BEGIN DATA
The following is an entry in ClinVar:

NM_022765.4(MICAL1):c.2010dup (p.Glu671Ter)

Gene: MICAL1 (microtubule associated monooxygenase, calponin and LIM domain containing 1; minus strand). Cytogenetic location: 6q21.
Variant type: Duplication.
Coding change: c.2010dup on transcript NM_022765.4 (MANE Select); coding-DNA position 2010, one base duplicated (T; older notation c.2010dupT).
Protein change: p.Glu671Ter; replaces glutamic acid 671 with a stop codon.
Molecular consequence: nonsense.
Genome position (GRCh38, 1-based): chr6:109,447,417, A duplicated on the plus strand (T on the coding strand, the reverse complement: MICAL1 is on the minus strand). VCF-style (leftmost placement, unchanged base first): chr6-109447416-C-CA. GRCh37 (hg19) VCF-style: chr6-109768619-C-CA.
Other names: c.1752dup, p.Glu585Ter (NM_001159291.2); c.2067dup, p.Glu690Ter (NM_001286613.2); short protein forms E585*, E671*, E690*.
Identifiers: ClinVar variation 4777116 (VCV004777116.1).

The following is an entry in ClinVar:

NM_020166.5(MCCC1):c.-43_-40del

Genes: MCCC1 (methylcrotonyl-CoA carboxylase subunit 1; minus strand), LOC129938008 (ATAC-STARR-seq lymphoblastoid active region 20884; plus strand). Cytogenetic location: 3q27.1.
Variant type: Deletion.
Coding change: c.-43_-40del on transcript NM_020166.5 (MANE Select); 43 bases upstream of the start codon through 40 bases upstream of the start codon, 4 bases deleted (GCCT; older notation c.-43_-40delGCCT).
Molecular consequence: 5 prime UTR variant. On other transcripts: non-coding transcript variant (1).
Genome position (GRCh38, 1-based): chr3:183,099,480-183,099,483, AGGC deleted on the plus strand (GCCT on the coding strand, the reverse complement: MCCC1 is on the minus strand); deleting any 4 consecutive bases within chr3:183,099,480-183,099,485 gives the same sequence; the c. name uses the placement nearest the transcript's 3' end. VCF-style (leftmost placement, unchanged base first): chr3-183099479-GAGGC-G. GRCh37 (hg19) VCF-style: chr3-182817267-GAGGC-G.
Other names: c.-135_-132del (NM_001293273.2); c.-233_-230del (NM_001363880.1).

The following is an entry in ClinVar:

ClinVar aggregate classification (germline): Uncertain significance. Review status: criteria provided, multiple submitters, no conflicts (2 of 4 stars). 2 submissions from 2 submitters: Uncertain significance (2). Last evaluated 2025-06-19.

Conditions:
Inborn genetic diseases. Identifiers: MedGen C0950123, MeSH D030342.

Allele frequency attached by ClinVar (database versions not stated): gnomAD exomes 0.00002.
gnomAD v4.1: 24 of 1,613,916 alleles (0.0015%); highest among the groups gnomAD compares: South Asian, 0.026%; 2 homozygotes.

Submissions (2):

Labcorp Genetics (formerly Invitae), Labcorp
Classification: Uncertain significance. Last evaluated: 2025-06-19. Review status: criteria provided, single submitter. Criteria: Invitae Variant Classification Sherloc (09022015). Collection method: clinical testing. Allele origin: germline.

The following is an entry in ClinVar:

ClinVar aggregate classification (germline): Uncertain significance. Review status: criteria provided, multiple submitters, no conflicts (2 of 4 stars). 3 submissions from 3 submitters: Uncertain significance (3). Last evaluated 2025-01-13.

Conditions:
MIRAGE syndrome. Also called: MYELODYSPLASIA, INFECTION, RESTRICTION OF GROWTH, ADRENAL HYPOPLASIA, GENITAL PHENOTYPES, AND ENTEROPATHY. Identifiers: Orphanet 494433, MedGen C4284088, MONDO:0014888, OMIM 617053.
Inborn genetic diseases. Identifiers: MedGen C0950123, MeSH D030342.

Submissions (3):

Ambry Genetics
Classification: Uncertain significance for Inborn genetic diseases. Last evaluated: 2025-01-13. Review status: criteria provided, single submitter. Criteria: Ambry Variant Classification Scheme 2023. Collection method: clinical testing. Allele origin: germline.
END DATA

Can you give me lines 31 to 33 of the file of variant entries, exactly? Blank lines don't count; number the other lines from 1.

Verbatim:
MIRAGE syndrome. Also called: MYELODYSPLASIA, INFECTION, RESTRICTION OF GROWTH, ADRENAL HYPOPLASIA, GENITAL PHENOTYPES, AND ENTEROPATHY. Identifiers: Orphanet 494433, MedGen C4284088, MONDO:0014888, OMIM 617053.
Inborn genetic diseases. Identifiers: MedGen C0950123, MeSH D030342.

Submissions (3):